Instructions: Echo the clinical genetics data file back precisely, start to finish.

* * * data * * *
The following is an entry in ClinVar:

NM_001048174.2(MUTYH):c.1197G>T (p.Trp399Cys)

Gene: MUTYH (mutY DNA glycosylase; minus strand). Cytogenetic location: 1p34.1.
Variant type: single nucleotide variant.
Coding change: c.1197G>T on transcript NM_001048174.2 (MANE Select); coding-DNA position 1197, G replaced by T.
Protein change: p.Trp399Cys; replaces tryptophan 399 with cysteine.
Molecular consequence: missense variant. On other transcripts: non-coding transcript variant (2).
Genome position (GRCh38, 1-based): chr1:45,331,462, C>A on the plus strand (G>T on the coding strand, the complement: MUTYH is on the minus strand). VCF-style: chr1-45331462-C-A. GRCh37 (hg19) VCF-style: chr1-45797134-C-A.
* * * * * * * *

The following is an entry in ClinVar:

NM_001048174.2(MUTYH):c.1197G>T (p.Trp399Cys)

Gene: MUTYH (mutY DNA glycosylase; minus strand). Cytogenetic location: 1p34.1.
Variant type: single nucleotide variant.
Coding change: c.1197G>T on transcript NM_001048174.2 (MANE Select); coding-DNA position 1197, G replaced by T.
Protein change: p.Trp399Cys; replaces tryptophan 399 with cysteine.
Molecular consequence: missense variant. On other transcripts: non-coding transcript variant (2).
Genome position (GRCh38, 1-based): chr1:45,331,462, C>A on the plus strand (G>T on the coding strand, the complement: MUTYH is on the minus strand). VCF-style: chr1-45331462-C-A. GRCh37 (hg19) VCF-style: chr1-45797134-C-A.